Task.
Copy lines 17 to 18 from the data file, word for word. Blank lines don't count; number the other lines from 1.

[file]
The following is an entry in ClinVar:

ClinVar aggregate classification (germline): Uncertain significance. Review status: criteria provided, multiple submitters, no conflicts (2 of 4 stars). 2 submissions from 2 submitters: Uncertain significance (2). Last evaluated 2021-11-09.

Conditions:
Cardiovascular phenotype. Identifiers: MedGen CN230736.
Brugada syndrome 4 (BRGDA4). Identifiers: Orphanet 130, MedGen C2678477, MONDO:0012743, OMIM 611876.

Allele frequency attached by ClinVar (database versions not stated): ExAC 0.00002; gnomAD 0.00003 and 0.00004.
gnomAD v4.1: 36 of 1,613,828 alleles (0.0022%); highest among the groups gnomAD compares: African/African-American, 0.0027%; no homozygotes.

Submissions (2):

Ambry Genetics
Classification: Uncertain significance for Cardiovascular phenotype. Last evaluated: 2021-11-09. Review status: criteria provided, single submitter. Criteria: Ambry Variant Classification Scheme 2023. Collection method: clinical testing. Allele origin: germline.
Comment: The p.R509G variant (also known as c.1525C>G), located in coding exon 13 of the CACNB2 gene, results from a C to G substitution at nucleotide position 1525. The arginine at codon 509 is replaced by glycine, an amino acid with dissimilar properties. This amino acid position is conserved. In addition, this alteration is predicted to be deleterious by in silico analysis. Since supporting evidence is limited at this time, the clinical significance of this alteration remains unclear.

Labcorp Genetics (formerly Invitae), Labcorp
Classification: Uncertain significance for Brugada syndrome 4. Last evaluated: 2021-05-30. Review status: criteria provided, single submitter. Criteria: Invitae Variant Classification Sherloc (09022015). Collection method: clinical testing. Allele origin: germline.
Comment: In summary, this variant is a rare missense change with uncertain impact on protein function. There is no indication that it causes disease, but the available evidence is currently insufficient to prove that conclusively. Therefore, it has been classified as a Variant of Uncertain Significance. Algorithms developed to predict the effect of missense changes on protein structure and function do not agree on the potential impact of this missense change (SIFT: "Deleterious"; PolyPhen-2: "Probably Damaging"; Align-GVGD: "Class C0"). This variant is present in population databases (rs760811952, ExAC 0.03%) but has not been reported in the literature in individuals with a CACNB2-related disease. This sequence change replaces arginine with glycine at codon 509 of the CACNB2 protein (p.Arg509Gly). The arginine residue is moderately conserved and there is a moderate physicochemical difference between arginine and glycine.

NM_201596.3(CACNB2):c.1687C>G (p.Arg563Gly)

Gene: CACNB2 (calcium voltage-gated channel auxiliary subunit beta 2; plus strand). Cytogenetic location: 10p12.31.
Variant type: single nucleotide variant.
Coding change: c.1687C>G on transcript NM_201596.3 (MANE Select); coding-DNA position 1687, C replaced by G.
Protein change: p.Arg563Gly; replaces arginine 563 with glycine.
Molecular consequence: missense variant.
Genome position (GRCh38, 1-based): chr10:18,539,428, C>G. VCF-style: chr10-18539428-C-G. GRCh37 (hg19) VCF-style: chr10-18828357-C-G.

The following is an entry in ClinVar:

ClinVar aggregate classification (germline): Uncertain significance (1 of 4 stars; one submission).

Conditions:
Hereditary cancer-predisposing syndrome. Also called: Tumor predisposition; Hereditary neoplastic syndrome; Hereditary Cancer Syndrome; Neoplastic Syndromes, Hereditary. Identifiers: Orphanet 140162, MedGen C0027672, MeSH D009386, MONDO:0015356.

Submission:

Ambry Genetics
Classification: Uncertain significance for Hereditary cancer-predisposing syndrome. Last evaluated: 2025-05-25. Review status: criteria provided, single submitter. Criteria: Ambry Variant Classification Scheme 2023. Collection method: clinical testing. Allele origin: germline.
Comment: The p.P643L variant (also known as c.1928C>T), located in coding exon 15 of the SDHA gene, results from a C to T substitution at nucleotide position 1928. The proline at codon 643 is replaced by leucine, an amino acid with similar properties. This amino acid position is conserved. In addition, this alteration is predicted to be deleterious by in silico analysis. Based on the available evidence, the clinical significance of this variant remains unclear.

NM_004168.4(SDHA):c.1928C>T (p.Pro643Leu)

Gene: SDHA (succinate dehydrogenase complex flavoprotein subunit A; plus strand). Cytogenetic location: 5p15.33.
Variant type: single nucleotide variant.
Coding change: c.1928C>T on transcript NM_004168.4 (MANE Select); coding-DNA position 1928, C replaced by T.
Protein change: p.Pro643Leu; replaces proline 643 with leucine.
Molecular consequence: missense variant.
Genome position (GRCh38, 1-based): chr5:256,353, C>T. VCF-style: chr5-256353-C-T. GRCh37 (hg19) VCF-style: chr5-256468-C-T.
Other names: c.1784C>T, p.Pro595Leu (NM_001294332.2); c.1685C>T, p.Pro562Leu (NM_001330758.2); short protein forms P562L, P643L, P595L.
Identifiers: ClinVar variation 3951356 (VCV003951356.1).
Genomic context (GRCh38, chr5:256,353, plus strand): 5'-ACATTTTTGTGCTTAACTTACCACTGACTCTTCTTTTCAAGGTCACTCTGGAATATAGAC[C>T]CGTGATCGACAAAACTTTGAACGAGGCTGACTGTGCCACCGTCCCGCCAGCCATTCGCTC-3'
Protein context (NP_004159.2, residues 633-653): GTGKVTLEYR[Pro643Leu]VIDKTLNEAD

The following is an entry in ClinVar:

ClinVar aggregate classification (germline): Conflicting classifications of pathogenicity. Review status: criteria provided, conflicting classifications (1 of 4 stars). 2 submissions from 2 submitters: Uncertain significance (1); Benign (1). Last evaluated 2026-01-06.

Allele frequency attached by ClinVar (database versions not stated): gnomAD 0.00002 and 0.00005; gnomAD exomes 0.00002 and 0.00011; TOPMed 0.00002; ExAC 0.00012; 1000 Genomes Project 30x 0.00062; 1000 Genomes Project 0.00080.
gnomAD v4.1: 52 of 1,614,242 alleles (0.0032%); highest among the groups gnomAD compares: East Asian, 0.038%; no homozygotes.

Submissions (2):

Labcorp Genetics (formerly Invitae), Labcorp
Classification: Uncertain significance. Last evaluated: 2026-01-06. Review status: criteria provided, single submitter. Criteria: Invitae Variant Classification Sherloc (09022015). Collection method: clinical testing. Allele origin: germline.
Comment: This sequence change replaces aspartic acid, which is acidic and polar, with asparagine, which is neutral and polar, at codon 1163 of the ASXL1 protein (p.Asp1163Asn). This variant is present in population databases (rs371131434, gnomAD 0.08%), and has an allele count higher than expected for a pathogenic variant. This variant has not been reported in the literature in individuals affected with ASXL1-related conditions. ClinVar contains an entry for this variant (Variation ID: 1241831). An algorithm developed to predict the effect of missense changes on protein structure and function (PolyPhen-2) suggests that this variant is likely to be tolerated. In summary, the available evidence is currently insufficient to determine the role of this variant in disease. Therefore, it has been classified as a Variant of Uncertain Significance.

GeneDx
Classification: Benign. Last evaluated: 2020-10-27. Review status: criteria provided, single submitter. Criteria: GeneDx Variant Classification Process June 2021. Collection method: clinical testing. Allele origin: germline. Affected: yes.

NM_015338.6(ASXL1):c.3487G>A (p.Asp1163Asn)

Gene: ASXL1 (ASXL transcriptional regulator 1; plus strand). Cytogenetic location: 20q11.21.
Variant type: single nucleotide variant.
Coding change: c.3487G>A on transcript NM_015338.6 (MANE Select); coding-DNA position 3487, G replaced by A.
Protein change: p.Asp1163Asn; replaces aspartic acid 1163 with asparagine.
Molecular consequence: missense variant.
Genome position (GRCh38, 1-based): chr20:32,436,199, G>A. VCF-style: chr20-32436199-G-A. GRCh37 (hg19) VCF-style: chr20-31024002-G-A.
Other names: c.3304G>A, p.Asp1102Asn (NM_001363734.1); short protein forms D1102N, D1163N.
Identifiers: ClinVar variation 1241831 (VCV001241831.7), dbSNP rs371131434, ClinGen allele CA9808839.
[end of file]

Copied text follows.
Variant type: single nucleotide variant.
Coding change: c.1687C>G on transcript NM_201596.3 (MANE Select); coding-DNA position 1687, C replaced by G.